Mikhail Baranov

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Baranov, Mikhail Dmitrievich
Born (1921-10-21)October 21, 1921
Gornye, near to Leningrad, USSR
Died January 15, 1943(1943-01-15) (aged 21)
Allegiance  Soviet Union
Service/branch Soviet Air Force
Years of service 1940-1943
Rank Starshiy Leytenant
Unit 183 IAP, 269 IAD
Battles/wars Great Patriotic War:
Awards Hero of the Soviet Union Order of Lenin (12.08.1942)
Order of Red Banner (2)

Mikhail Dmitrievich Baranov (in Russian: Михаил Дмитриевич Баранов) (born 21 October 1921 - died 15 January 1943) was a World War II Soviet pilot, who during the early stages of the Battle of Stalingrad became the leading Soviet ace of 1942 with 21 aerial victories[1] (other sources credit him with 24).[2] He died in an accident on 15 January 1943 while testing a Yak-1 fighter.

Early life

Baranov was born on 21 October 1921 in the small town of Gronye, in the Leningradskiy Oblast. After finishing the 9th year of school in 1937, he went to work to the factory Kirov in Leningrad. Simultaneously Baranov joined the DOSAAF, and participated in Leningrad's central aeroclub.

In October 1938 Baranov graduated as a pilot, with distinction, and was encouraged by the aeroclub's authorities to pursue a career as a military airman. With such support Baranov attended the Military School of Chugevkaya, where he graduated on October 1940 with the rank of Mladshiy Leytenant. Initially assigned to serve in 271 IAP (Baltic Military Region), he was later sent to 183 IAP in Southern Ukraine.[3]

World War II career

First victories

Flying a Yakovlev Yak-1 fighter, Baranov claimed his two first victories on 22 and 28 September (one Bf.109 each) but no actual German losses match those claims.[2] On 30 October 1941 he intercepted a Henschel Hs.126 on an artillery correction mission escorted by a quartet of Messerschmitts. Baranov shot down both the Henschel and a Bf.109. Later that same day shot down a Junkers Ju.88 whose crew was captured.[2][3] Luftwaffe records confirms a 40% damage on Hs.126 B-1 W.Nr. 3457 of 3.(H)/32, and the loss of Bf.109F-4 W.Nr.5288 of Oberleutant Walter Höckner (Staffelkapitän of 6./JG 77, an experte with 68 victories), and Ju.88A-5 W.Nr. 4037 of 1./KG 77[4][5]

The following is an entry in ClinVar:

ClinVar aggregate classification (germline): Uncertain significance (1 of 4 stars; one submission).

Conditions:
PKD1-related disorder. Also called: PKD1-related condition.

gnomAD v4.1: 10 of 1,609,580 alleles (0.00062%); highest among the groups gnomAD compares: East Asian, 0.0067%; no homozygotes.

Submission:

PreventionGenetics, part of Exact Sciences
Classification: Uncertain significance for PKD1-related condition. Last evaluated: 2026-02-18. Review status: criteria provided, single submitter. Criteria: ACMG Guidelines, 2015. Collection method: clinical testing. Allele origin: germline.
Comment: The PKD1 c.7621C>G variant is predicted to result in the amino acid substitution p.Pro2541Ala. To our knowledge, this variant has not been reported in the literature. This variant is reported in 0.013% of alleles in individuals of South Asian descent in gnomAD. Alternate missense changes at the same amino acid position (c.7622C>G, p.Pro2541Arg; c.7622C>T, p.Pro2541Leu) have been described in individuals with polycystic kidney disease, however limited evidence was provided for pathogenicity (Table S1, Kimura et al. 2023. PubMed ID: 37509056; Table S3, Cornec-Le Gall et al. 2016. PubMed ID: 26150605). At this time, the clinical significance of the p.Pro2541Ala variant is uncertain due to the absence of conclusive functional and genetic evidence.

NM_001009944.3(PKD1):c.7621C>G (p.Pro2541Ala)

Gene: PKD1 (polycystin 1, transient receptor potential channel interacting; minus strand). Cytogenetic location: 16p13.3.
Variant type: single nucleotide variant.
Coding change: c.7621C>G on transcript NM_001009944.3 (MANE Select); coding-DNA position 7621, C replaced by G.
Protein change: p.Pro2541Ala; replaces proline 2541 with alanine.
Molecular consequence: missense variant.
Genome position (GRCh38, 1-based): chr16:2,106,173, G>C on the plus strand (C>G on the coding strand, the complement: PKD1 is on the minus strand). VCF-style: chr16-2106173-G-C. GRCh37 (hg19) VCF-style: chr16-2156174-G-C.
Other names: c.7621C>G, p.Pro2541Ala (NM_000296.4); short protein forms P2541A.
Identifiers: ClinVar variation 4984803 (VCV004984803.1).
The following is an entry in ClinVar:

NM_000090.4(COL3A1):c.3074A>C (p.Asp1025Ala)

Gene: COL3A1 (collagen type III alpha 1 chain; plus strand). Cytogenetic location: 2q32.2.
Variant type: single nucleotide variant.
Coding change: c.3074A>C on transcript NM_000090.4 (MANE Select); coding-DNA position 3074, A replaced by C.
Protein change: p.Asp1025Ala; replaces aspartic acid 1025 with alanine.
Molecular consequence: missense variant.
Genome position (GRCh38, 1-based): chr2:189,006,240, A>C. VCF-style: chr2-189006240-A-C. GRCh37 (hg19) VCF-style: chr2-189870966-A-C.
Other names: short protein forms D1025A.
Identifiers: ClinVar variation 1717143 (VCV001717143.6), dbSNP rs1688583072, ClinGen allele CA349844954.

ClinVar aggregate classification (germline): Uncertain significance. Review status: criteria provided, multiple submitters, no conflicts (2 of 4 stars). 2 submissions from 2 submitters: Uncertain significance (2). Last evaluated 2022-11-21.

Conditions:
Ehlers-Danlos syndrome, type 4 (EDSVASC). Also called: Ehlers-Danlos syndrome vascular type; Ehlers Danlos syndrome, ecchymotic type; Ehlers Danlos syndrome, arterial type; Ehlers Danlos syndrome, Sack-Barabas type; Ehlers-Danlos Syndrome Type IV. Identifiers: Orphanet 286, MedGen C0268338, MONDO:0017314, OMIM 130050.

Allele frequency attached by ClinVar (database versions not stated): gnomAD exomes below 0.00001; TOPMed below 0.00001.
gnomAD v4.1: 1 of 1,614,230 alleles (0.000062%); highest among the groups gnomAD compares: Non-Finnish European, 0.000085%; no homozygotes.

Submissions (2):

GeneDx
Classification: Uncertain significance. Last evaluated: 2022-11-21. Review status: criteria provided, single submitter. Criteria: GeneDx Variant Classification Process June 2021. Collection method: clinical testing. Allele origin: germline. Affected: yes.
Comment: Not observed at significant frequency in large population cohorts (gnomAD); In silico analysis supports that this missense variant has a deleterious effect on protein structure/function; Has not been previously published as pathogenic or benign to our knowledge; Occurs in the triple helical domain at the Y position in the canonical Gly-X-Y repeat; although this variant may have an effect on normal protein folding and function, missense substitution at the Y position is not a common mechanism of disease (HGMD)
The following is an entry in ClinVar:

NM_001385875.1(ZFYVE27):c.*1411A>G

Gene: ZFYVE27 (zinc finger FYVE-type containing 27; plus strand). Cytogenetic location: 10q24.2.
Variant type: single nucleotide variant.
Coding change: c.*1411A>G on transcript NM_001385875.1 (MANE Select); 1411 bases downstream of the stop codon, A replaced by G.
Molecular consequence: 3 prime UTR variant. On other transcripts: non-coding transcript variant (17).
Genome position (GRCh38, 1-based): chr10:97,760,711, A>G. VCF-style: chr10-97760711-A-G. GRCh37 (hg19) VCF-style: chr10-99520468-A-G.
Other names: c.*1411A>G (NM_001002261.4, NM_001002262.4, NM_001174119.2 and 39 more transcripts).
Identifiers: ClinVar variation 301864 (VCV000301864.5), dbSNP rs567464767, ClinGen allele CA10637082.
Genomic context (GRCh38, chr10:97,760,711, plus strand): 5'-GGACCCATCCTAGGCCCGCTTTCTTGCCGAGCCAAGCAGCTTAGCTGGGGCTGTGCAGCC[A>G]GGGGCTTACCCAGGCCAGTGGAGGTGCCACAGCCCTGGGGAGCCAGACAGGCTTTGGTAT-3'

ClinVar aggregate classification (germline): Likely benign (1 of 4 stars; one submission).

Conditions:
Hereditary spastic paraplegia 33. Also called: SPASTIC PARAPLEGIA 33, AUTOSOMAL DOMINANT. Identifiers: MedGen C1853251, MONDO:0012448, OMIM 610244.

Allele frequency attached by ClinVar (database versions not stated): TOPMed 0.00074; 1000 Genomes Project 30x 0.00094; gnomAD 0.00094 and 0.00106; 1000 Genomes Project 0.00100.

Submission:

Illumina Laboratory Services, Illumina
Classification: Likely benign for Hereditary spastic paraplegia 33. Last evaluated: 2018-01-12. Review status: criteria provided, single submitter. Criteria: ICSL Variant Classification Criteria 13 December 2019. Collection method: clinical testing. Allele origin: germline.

Mikhail Baranov repeated this feat on 8 November 1941, shooting down a Henschel aircraft and one of the escorting Bf.109s.[2][3] - his victims were probably Hs.126 B W.Nr. 3412 and the Bf.109F-4 of 27-kill ace Oberleutnant Kurt Schade (Gruppenadjutant of III./JG 52).[6] Shortly afterwards Baranov was shot down by five Bf.109s and fell, wounded, behind enemy lines. In spite of a broken leg he evaded German troops and reached the Soviet lines.[3] Recovered from his wounds Baranov added a Ju.88 and a Hs.126 to his score on 24 December 1941 and 17 February 1942 respectively.[2]

Battle of Stalingrad

Baranov's unit -183 IAP (Istrevitelnyy Aviatsionyy Polk = Fighter Aviation Regiment) of the 269 IAD (Istrevitelnaya Aviatsionnaya Diviziya = Fighter Aviation Division)- was part of the 8 VA (Vozdushnaya Armiya = Air Army). In mid July 1942 the 8 VA faced the brunt of the assault of Luftflotte 4 supporting the drive of the German 6th Army towards Stalingrad across the river Don bend.

Among Baranov's daily adversaries were experienced elite fighter units like JG 3, II./JG 52 and I./JG 53, and the Ju.87s of StG 2. On 22 July Baranov claimed a Bf.109 (almost certainly Bf.109F-4/R1 of Unteroffizier Johann Dowoby of 5./JG 52, who perished),[7] his first victory during the Battle of Stalingrad, followed by a second Messerschmitt on the 24th.[2] On 25 July 1942 the commander of Luftflotte 4, Wolfram Freiherr von Richthofen, sent the Stukas of I. and II./StG 2, escorted by Italian Macchi C.200 fighters, to suppress Soviet strongholds along the Chir river, and Baranov's 183 IAP intercepted. In the ensuing dogfight Mikhail Baranov shot down a Stuka and a Macchi C.200[8] - probably the Ju.87D-3 of Oberleutnant Martin Möbus (Staffelkapitän of 4./StG 2, Knight's Cross holder) and the Macchi of Sottotenente Gino Lionello (21 Gruppo Caccia). Both airmen were injured.[9]

Two days later on 27 July, Baranov claimed three more victories - two Messerschmitt fighters and a Stuka, followed by a third Ju.87 on 4 August, and two Bf.109s on the 5th. At that time his score stood at 21.[8]

Aerial battle on 6 August 1942

At dawn on 6 August 1942 three Yak-1s of 183 IAP took off to escort Il-2s of 504 ShAP, attacking targets near Abganerovo. Those aircraft were flown by Baranov and his wingmen Leytenant Yudin and Serzhant Savinov. Almost reaching the target, they met two dozen Stukas escorted by four Messerschmitts. Baranov performed a head-on attack, shooting down one of the Bf.109s. While his wingmen engaged the remaining German fighters, Baranov pursued the Ju.87s and downed one (the crew was captured), and forced the remaining to drop their ordnance prematurely. Baranov and his wingmen returned with the Il-2s in time to engage another group of Bf.109s. Baranov managed to shoot down two of them, but ran out of ammo, ramming a third Bf.109 (this event is known in Russian as taran). One of his legs was severely injured.[3][8][10]